Feeling overwhelmed by too much information? What else is new? The amount of digital data available on the Web every day reaches records of mind-boggling proportions—now more than a zettabyte (1021 bytes) and presumably accumulating at an ever-increasing rate, estimated at 30-percent growth per year from 1999 to 2002.
There is a wonderful essay in The Hedgehog Review about the promise and perils of information overload. Titled Why Google Isn’t Making Us Stupid…or Smart, this essay written by Chad Wellmon explores the history of information overload and explores its implications. But Wellmon also spends some time demonstrating that information overload is far from a new problem.
Recently my wife and I went on an epic hunt to uncover everything possible about baby formula. We scoured more Web sites than I’d like to admit to and learned about all the options: powder, liquid, milk-based, soy, D.H.A.- and A.R.A.-fortified. (I’m still not clear on what A.R.A. is, exactly.) Then we learned that none of it actually matters. Since the Infant Formula Act of 1980, the F.D.A. makes sure that all formula is pretty much the same, no matter which one you buy.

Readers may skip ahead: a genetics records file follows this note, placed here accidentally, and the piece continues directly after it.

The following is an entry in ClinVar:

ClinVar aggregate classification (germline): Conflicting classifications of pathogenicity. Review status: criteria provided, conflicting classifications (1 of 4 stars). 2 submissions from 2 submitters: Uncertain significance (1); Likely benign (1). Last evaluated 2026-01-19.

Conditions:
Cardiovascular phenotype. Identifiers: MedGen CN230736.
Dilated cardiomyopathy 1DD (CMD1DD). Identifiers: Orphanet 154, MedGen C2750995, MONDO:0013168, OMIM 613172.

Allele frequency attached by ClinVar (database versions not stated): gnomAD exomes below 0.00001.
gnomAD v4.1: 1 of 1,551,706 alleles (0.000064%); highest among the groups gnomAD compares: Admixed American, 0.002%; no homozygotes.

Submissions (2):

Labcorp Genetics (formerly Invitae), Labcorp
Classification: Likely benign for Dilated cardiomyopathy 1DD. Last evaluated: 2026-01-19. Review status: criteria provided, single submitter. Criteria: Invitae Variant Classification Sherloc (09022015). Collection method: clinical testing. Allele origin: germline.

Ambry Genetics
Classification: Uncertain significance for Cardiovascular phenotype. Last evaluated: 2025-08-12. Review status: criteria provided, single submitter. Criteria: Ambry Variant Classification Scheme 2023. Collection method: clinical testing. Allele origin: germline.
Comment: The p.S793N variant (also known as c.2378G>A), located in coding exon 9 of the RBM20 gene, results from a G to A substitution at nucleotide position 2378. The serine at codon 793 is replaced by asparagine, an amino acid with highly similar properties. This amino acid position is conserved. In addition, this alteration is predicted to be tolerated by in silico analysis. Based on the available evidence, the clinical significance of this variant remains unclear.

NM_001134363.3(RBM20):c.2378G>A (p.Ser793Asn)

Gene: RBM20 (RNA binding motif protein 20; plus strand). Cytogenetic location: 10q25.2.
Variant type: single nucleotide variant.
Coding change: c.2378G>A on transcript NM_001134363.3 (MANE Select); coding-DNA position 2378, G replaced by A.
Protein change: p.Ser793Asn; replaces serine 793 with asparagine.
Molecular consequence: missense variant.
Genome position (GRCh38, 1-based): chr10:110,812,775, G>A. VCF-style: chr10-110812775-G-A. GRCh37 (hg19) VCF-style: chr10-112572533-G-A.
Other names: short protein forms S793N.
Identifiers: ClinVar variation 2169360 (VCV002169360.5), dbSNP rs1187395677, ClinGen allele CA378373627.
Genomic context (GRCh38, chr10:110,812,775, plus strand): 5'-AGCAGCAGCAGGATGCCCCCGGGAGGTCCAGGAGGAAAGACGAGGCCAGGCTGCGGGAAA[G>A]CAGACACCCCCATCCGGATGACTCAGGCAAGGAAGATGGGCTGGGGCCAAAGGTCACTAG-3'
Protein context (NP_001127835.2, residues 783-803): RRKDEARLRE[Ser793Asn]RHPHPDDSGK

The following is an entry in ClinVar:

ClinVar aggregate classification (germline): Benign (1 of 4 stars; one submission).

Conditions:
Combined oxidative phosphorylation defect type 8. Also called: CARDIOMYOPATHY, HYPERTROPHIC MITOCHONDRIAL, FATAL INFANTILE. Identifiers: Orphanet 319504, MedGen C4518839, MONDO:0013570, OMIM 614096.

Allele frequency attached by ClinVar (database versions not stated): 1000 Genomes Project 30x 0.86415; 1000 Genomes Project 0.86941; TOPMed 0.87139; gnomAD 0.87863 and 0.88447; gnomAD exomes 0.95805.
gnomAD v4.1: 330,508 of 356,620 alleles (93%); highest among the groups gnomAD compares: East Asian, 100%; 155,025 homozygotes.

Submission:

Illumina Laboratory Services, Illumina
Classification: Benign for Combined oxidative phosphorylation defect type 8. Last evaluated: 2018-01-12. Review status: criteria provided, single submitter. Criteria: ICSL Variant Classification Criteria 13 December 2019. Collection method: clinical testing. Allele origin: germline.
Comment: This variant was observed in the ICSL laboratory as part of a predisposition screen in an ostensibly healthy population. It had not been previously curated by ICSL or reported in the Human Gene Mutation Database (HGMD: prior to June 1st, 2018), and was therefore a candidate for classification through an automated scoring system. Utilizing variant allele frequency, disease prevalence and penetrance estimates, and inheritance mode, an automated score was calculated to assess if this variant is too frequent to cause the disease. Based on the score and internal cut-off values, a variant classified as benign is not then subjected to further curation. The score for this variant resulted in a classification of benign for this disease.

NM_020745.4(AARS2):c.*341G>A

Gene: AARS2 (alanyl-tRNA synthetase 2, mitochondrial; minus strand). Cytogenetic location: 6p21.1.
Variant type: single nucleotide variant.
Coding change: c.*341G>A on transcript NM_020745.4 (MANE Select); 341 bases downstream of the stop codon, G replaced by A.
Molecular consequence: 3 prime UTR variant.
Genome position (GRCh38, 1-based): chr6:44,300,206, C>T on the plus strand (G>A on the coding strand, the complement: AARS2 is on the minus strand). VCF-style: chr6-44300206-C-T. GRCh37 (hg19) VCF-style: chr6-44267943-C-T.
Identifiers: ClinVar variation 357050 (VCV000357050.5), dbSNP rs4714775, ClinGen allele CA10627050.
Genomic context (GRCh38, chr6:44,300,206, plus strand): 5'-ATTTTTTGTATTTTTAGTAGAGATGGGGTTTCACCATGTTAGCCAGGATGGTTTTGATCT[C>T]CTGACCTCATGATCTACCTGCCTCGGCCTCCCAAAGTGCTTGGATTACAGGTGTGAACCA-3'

Almost all executives want more and faster information, and almost all companies are racing to provide it. What many of them overlook, though, is that the real aim should be not faster information but faster decision making — and those aren’t the same things.